Launch of the WHO's Comprehensive Mental Health Action Plan 2013-2020
photo: Mental health Gap Action Programme forum
World Mental Health Day
took place on 10th October. Three days prior to this during the annual Mental Health Gap Action Programme (mhGAP)
Forum which brings together the WHO Secretariat, member states and international partners, the WHO launched its Mental Health Action Plan 2013-2020
Mental, neurological, and substance use disorders are common in all regions of the world, affecting every community and age group across all income countries. These conditions result in 14% of the global burden of disease, however most of the people affected - 75% in many low-income countries - do not have access to the treatment they need.
The Comprehensive Mental Health Action Plan 2013-2020
outlines four principal objectives, with associated proposed actions for stakeholders and global targets as performance indicators. The four major objects are to:
- Strengthen effective leadership and governance for mental health
- Provide comprehensive, integrated and responsive mental health and social care services in community-based setting
- Implement strategies for promotion and prevention in mental health
- Strengthen information systems, evidence and research for mental health
The launch of the Action Plan marks a significant step forward in addressing the global burden of mental health and treatment gap affecting people across all the world, in particular those from low income countries. The mhGAP Forum this year offered an opportunity for the WHO Secretariat, member states, civil society, WHO collaborating centres, other academic institution and professional associations, including WONCA, to meet and outline their commitment to the Action Plan.
WONCA has a strong history of collaboration with the WHO on Mental Health issues. The International Classification of Primary Care (ICPC), recognised by the WHO, is the classification system of choice by WONCA through which to record mental health encounters in Primary Care. In 2008 WONCA jointly published with the WHO, Integrating Mental Health into Primary Care; A global perspective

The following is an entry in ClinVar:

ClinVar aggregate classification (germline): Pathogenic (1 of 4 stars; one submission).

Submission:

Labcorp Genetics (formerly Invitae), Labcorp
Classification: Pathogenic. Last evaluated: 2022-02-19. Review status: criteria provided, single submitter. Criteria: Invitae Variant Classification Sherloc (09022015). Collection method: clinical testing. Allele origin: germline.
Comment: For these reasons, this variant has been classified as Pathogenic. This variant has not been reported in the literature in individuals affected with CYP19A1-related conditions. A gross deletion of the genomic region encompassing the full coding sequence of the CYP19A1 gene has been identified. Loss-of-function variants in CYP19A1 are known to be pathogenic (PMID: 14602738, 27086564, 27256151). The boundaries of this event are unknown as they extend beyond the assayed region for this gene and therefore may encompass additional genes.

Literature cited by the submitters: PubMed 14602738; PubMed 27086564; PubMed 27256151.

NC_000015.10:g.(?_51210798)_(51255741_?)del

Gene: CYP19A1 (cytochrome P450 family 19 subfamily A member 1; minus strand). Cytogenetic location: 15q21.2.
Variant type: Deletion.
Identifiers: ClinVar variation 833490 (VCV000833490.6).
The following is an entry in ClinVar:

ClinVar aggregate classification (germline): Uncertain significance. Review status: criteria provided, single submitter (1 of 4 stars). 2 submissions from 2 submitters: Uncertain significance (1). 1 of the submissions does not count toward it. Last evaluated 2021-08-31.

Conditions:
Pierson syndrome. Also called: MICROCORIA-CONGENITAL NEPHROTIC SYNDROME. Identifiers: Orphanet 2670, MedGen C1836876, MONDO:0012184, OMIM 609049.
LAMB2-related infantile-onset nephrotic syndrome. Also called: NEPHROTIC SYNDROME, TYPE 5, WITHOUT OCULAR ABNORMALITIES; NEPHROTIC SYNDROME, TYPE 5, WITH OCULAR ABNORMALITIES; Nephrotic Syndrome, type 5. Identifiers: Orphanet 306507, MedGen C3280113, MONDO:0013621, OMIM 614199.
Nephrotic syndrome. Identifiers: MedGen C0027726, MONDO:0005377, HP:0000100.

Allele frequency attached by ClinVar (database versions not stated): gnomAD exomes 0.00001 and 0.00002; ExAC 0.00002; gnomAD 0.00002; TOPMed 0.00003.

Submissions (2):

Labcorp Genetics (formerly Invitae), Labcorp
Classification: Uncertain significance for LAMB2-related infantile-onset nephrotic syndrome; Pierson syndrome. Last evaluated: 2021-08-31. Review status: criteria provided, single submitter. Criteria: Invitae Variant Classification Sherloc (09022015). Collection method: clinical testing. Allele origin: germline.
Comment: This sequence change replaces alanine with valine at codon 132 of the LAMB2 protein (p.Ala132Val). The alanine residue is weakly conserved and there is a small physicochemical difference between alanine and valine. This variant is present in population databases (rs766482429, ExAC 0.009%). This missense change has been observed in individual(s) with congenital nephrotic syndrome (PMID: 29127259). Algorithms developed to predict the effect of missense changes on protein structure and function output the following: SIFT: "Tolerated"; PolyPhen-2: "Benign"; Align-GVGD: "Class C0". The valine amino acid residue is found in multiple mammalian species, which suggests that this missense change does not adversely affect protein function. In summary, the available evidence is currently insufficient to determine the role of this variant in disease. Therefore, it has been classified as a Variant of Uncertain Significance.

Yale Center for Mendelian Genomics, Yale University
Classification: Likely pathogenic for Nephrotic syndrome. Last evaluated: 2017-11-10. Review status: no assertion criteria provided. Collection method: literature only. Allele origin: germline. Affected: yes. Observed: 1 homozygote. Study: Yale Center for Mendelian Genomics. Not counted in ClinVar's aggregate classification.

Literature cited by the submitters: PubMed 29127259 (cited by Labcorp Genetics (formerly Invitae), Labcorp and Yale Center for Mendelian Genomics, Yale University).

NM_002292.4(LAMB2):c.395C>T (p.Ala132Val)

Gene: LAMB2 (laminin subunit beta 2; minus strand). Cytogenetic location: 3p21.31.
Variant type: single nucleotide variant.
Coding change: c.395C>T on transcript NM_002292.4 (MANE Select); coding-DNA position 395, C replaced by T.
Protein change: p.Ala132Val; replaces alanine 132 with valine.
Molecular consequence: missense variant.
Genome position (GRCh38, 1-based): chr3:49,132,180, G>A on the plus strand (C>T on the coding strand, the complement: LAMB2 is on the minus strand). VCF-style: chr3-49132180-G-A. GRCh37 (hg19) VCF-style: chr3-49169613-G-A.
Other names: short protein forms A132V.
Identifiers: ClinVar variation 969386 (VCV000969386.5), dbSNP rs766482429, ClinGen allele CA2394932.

, offering examples of good practice in low, middle and high income countries and highlighting 10 common principles for the successful integration of mental health into primary care. A Companion to Primary Care Mental Health
complements this; the result of a collaborative effort between an international group of family doctors, psychiatrists, policy-makers, mental health professionals and mental health advocates. Earlier this year WONCA alongside the World Psychiatric Association and other mental health related global organisations signed the Yerevan Declaration
; a statement further confirming WONCA’s commitment to improvements in mental health. Michael Kidd’s (WONCA President) speech on the importance of integrating mental health into primary care, at the World Psychiatric Association’s conference in Yerevan can be found here
During the mhGAP Forum, a statement was delivered on behalf of WONCA by Luisa Pettigrew (WONCA's WHO Liaison Person), Abdullah Al-Khathami, Chris Dowrick, (pictured at left) and Gabby Ivbijaro, all from the WONCA Working Party on Mental Health. The WONCA statement is outlined. We would urge WONCA members to raise awareness of the Action Plan amongst stakeholders in their country and to consider how you also can also support the implementation of the Action Plan.
"We are here today on behalf of the World Organisation of Family Doctors, otherwise known as WONCA. We represent around half a million family doctors from 130 countries and territories across the world. Primary care is a key mechanism through which to achieve universal health coverage and reduce the global burden of non-communicable diseases. Integrating mental health services into primary care can generate good quality cost-effective outcomes. It is an essential way to close the treatment gap and ensure that people have access to the care they need, close to home.
WHO and WONCA have a long history of collaboration including having jointly published ‘Integrating Mental Health into Primary Care; A global perspective’. This offers examples of good practice and highlights 10 common principles for the successful integration of mental health into primary care. We urge you to use this as a point of reference in the implementation of the Action Plan.
WONCA is committed to supporting the Action Plan’s implementation and in line with its objectives we can:
It is however also important to emphasise that primary care systems must be strengthened before mental health integration can be reasonably expected to flourish. Therefore we urge member states to invest in training primary care health workers, including family doctors, nurses, psychologists and other community health workers, to work in well-resourced community clinics that allow them to deliver high quality integrated care.
- Provide access to clinicians and academics with expertise and leadership skills to support effective governance;
- Support the development of training programmes for community based mental health workers;
- Enable the dissemination of national and international mental health policy to primary care professionals on the ground;
- Support access to networks for research and evidence into high quality primary care mental health, and continue to assist with improvements in the ability to capture information on mental health from a primary care perspective (i.e. ICPC).
We look forward to working with you all to implement the action plan. Please do not hesitate to approach us. Many thanks.